Dems, GOP craft 2nd District voter turnout strategies

Erik Schoenecker and Dan Duffey arrive at the Pima County Republican Party headquaters. Duffey, state data director for the Arizona GOP, worked on President Donald Trump’s campaign in Philadelphia. (Photo by: David J. Del Grande / The Tombstone Epitaph)

With Democratic enthusiasm surging, record-breaking turnout might come to Arizona’s Second Congressional District midterm election, said Ron Barber, a former holder of the seat. 

“If that kind of energy continues, I think we’re going to have a different kind of midyear voter turnout,” Barber said.

The seat is held by Rep. Martha McSally, who is running for U.S. Senate.

Arizona’s Second Congressional District includes the eastside of Pima County and Cochise County, and is considered a battleground race. 

Seven Democrats are campaigning for the seat: Ann Kirkpatrick, former member of the U.S. House; Billy Kovacs, local entrepreneur and co-founder of “Prep & Pastry”; Mary Matiella, former assistant secretary of the Army Financial Management and Comptroller; Bruce Wheeler, former member of the Arizona House of Representatives; Barbara Sherry, a rancher from McNeal; Matt Heinz, a physician at Tucson Medical Center and former member of the Arizona House of Representatives; and William Foster.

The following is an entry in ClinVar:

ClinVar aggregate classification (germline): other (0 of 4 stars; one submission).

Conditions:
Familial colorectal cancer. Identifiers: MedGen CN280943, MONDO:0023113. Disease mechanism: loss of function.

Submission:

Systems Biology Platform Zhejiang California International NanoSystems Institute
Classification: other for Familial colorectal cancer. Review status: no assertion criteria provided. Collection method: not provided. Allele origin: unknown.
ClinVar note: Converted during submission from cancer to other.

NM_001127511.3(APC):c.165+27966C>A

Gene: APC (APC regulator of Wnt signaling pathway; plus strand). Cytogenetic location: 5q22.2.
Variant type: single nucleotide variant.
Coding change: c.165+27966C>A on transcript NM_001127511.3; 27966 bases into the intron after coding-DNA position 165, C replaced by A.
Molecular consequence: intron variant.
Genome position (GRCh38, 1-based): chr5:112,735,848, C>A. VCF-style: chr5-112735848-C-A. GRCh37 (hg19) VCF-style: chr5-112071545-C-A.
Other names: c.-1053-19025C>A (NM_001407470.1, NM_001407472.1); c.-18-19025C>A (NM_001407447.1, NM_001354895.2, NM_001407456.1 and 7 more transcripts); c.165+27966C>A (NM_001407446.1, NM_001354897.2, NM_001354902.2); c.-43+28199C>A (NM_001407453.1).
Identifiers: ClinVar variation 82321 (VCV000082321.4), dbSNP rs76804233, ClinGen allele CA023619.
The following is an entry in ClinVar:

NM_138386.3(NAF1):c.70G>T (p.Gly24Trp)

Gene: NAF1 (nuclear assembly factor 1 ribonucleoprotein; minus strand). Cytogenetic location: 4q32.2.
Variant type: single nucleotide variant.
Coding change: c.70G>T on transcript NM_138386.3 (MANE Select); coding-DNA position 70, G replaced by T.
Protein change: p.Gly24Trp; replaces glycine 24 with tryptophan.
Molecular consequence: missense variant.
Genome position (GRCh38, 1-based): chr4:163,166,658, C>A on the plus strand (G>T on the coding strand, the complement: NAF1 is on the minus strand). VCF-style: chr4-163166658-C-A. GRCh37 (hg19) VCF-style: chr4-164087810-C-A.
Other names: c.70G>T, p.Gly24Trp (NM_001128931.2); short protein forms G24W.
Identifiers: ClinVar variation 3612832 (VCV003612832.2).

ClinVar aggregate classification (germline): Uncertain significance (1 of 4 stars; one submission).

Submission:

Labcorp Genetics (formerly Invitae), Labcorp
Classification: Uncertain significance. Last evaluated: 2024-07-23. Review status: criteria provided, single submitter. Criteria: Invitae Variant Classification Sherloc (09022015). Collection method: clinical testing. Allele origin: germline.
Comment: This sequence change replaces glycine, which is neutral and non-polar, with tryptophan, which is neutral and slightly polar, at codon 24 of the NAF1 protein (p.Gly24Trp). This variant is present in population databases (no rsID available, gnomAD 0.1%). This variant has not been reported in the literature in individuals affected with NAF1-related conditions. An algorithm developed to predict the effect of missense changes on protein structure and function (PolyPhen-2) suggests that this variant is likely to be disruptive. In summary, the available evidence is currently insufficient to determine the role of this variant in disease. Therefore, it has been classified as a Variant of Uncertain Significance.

Lea Márquez-Peterson, president and CEO of the Tucson Hispanic Chamber of Commerce, is running as the Republican candidate.

Barber said Democratic candidates need to adopt a centrist, or moderate, position and need to support the interests of Davis-Monthan Air Force Base and Fort Huachuca. Furthermore, they must advocate for local veterans, he said, because roughly 80,000 retired military service members live in CD2.

Identifying and committing to a moderate platform on social issues is invaluable, he said. Barber was fairly conservative financially, but also championed a woman’s right to choose and marriage equality. “It was a balancing act, in a way,” the Democrat said.

Even though Arizona is a Republican state, the district is split three ways, Barber said, which usually makes for a tight race. Cochise County is more conservative and the eastside of Pima County is centrist, or center-left, he said. Typically, a Democratic candidate tries to narrow their loss in Cochise. One way to bridge the gap is to push for a big turnout in towns like Douglas or Bisbee, focusing on how to win liberal votes in a conservative area.